While in the first personality, I communicated using the English language. Within seconds, Michael rang a bell and Jerome continued presenting where I left off, but in French. Seconds later, another bell rang, and Rainer continued in German. Even in speaking the different languages of national origin, the three of us maintained the common language of personality (which was comprised of our word choices, as well as our tones, gestures, postures, and facial expressions).
Thus, we spoke the same language, while we spoke different languages. It was challenging, but fascinating.
Michael then held-up another card, depicting another personality. I continued in English, yet used the words, tones, gestures, postures, and facial expressions of the new personality energy depicted. We continued in our respective native tongues, yet while sharing the same language of personality, as a Three-Headed Principal speaking to his or her students while moving for personality to personality in the school orientation.
Experts and trainers in Kahler’s model from around the world, as well as Kahler, himself, were on hand, intrigued at our application of theory in practice.
We attempted to demonstrate that the six personalities within each of us, if used to communicate to persons who do not understand them, are as indiscernible as the words of different spoken languages among persons who are not multi-lingual. In short, we proposed through demonstration that the overall language of personality (words, tones, gestures, postures, and facial expressions) may be as important, or even more important, than the words of one's native language alone.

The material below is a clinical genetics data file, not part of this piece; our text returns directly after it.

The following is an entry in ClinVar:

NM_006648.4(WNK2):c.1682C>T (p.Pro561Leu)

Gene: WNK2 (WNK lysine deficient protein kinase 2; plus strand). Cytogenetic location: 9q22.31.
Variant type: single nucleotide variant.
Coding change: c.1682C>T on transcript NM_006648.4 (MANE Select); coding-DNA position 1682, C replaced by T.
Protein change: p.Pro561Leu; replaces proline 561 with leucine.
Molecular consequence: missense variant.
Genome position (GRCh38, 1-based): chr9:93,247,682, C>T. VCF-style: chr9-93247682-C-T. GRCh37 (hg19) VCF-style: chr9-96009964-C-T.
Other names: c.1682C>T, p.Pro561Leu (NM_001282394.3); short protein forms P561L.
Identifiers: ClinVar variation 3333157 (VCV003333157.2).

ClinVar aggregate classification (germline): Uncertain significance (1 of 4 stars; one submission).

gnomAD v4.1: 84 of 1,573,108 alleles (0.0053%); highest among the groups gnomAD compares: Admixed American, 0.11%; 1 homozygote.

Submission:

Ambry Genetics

Said a different way, if we communicate in a personality language that our students do not understand, it will create communication barriers and over time … distress.
As leaders and educators, we must shift our communication styles to the personality energies predominant in our students, so that they are better able to connect with what we are saying. This does not mean using their slang terms, of course; it is more sophisticated and subtle, as we initiate this “shift.” Doing so over time better allows students to build efficacy in their less-developed personality energies, especially those that connect more effectively to the adults teaching them and the academic tasks expected of them.
Next week, I’ll build on these points as I share Bradley’s, A Unique Tool for Closing the Gap (2007). I’ll address our nation’s achievement gap in a way that is often not discussed.
Until then, ask yourself, “When I talk with colleagues or students, am I using a different personality language than the one they understand?”
If so, ask next, “How’s it working for me?”
Ampaw, F. D., Gilbert, M. B., & Donlan, R. A. (2012, August). Verifying the validity and reliability of the Personality Pattern Inventory. Paper presented at the 4th International Congress on Process Communication, Vienna, Austria.
Bradley, D., Pauley, J., & Pauley, J. (2006). Effective classroom management: Six keys to success. Lanham, MD: Rowman & Littlefield Education.
Kahler, T. (2008). The process therapy model. Little Rock, AR: Taibi Kahler Associates.
Pauley, J., Bradley, D., & Pauley, J. (2002). Here’s how to reach me: Matching instruction to personality types in your classroom. Baltimore, MD: Paul H. Brooks Publishing Co, Inc.
Dr. Ryan Donlan encourages you to SHIFT when you communicate with others and find out more about the Three-Headed Principal or Whose PHASE Is It Anyway? by contacting him at (812) 237-8624 or at firstname.lastname@example.org.